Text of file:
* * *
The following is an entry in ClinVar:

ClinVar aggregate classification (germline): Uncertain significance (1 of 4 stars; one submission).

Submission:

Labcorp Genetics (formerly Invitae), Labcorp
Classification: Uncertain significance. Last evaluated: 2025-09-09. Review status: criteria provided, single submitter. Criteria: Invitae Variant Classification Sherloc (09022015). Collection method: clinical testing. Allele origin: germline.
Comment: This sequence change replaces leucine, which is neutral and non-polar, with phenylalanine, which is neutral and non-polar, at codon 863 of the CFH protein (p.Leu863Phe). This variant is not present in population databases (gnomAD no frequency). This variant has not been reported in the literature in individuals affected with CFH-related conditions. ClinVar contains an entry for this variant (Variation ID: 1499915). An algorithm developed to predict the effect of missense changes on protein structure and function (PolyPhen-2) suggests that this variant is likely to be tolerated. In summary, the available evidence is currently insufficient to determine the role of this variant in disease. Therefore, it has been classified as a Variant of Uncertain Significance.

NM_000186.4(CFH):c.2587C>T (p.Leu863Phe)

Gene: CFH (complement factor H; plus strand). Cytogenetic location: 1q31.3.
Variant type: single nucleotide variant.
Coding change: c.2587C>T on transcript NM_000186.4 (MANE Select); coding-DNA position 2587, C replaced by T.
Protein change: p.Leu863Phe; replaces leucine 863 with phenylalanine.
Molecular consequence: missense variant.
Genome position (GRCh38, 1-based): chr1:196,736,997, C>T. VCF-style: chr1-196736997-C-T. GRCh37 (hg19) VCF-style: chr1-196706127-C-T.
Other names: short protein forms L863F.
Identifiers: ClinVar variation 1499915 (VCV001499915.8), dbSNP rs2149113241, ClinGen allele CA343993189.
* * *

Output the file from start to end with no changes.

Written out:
The following is an entry in ClinVar:

ClinVar aggregate classification (germline): Uncertain significance (1 of 4 stars; one submission).

Submission:

Labcorp Genetics (formerly Invitae), Labcorp
Classification: Uncertain significance. Last evaluated: 2025-09-09. Review status: criteria provided, single submitter. Criteria: Invitae Variant Classification Sherloc (09022015). Collection method: clinical testing. Allele origin: germline.
Comment: This sequence change replaces leucine, which is neutral and non-polar, with phenylalanine, which is neutral and non-polar, at codon 863 of the CFH protein (p.Leu863Phe). This variant is not present in population databases (gnomAD no frequency). This variant has not been reported in the literature in individuals affected with CFH-related conditions. ClinVar contains an entry for this variant (Variation ID: 1499915). An algorithm developed to predict the effect of missense changes on protein structure and function (PolyPhen-2) suggests that this variant is likely to be tolerated. In summary, the available evidence is currently insufficient to determine the role of this variant in disease. Therefore, it has been classified as a Variant of Uncertain Significance.

NM_000186.4(CFH):c.2587C>T (p.Leu863Phe)

Gene: CFH (complement factor H; plus strand). Cytogenetic location: 1q31.3.
Variant type: single nucleotide variant.
Coding change: c.2587C>T on transcript NM_000186.4 (MANE Select); coding-DNA position 2587, C replaced by T.
Protein change: p.Leu863Phe; replaces leucine 863 with phenylalanine.
Molecular consequence: missense variant.
Genome position (GRCh38, 1-based): chr1:196,736,997, C>T. VCF-style: chr1-196736997-C-T. GRCh37 (hg19) VCF-style: chr1-196706127-C-T.
Other names: short protein forms L863F.
Identifiers: ClinVar variation 1499915 (VCV001499915.8), dbSNP rs2149113241, ClinGen allele CA343993189.